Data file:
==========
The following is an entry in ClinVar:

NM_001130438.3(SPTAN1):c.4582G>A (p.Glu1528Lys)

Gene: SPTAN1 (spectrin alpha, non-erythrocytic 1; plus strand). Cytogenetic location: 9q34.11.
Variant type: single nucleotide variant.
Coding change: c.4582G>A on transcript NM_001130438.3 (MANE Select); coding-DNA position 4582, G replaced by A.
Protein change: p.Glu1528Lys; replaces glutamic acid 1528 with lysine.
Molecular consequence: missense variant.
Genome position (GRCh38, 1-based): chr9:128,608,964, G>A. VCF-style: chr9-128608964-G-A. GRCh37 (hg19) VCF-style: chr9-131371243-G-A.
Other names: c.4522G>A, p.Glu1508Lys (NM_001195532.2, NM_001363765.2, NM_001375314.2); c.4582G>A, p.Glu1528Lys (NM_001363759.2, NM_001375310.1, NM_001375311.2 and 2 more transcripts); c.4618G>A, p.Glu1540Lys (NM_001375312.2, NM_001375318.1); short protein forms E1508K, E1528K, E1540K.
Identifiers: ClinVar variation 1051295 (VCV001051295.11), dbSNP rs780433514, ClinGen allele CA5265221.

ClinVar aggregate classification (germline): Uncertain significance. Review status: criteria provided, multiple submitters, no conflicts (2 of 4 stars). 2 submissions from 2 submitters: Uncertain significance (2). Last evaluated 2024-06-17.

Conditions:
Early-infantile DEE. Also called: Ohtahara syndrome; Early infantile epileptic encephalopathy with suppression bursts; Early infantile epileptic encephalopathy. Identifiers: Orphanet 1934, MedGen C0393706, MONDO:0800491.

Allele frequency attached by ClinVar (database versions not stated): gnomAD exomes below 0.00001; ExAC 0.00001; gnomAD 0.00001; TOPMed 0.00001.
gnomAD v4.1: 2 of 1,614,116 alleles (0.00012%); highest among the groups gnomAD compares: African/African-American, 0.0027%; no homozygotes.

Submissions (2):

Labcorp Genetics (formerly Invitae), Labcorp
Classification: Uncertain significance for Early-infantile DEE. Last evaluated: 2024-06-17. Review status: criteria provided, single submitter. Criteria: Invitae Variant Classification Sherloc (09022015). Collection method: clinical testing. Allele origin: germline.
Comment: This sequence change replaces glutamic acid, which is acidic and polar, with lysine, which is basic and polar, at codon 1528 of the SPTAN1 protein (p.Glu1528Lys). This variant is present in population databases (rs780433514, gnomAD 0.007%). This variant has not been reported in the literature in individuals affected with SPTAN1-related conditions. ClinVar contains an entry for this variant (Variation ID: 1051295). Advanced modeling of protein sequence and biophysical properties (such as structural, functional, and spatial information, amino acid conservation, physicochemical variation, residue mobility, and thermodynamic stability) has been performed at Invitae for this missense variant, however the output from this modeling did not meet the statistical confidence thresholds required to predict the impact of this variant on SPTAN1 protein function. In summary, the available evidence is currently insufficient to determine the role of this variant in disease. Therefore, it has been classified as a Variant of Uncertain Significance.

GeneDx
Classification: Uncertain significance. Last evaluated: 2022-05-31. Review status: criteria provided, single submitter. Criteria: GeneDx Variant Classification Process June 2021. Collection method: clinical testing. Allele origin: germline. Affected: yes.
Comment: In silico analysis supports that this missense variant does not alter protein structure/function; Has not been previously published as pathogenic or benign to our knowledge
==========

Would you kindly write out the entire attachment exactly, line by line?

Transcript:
The following is an entry in ClinVar:

NM_001130438.3(SPTAN1):c.4582G>A (p.Glu1528Lys)

Gene: SPTAN1 (spectrin alpha, non-erythrocytic 1; plus strand). Cytogenetic location: 9q34.11.
Variant type: single nucleotide variant.
Coding change: c.4582G>A on transcript NM_001130438.3 (MANE Select); coding-DNA position 4582, G replaced by A.
Protein change: p.Glu1528Lys; replaces glutamic acid 1528 with lysine.
Molecular consequence: missense variant.
Genome position (GRCh38, 1-based): chr9:128,608,964, G>A. VCF-style: chr9-128608964-G-A. GRCh37 (hg19) VCF-style: chr9-131371243-G-A.
Other names: c.4522G>A, p.Glu1508Lys (NM_001195532.2, NM_001363765.2, NM_001375314.2); c.4582G>A, p.Glu1528Lys (NM_001363759.2, NM_001375310.1, NM_001375311.2 and 2 more transcripts); c.4618G>A, p.Glu1540Lys (NM_001375312.2, NM_001375318.1); short protein forms E1508K, E1528K, E1540K.
Identifiers: ClinVar variation 1051295 (VCV001051295.11), dbSNP rs780433514, ClinGen allele CA5265221.

ClinVar aggregate classification (germline): Uncertain significance. Review status: criteria provided, multiple submitters, no conflicts (2 of 4 stars). 2 submissions from 2 submitters: Uncertain significance (2). Last evaluated 2024-06-17.

Conditions:
Early-infantile DEE. Also called: Ohtahara syndrome; Early infantile epileptic encephalopathy with suppression bursts; Early infantile epileptic encephalopathy. Identifiers: Orphanet 1934, MedGen C0393706, MONDO:0800491.

Allele frequency attached by ClinVar (database versions not stated): gnomAD exomes below 0.00001; ExAC 0.00001; gnomAD 0.00001; TOPMed 0.00001.
gnomAD v4.1: 2 of 1,614,116 alleles (0.00012%); highest among the groups gnomAD compares: African/African-American, 0.0027%; no homozygotes.

Submissions (2):

Labcorp Genetics (formerly Invitae), Labcorp
Classification: Uncertain significance for Early-infantile DEE. Last evaluated: 2024-06-17. Review status: criteria provided, single submitter. Criteria: Invitae Variant Classification Sherloc (09022015). Collection method: clinical testing. Allele origin: germline.
Comment: This sequence change replaces glutamic acid, which is acidic and polar, with lysine, which is basic and polar, at codon 1528 of the SPTAN1 protein (p.Glu1528Lys). This variant is present in population databases (rs780433514, gnomAD 0.007%). This variant has not been reported in the literature in individuals affected with SPTAN1-related conditions. ClinVar contains an entry for this variant (Variation ID: 1051295). Advanced modeling of protein sequence and biophysical properties (such as structural, functional, and spatial information, amino acid conservation, physicochemical variation, residue mobility, and thermodynamic stability) has been performed at Invitae for this missense variant, however the output from this modeling did not meet the statistical confidence thresholds required to predict the impact of this variant on SPTAN1 protein function. In summary, the available evidence is currently insufficient to determine the role of this variant in disease. Therefore, it has been classified as a Variant of Uncertain Significance.

GeneDx
Classification: Uncertain significance. Last evaluated: 2022-05-31. Review status: criteria provided, single submitter. Criteria: GeneDx Variant Classification Process June 2021. Collection method: clinical testing. Allele origin: germline. Affected: yes.
Comment: In silico analysis supports that this missense variant does not alter protein structure/function; Has not been previously published as pathogenic or benign to our knowledge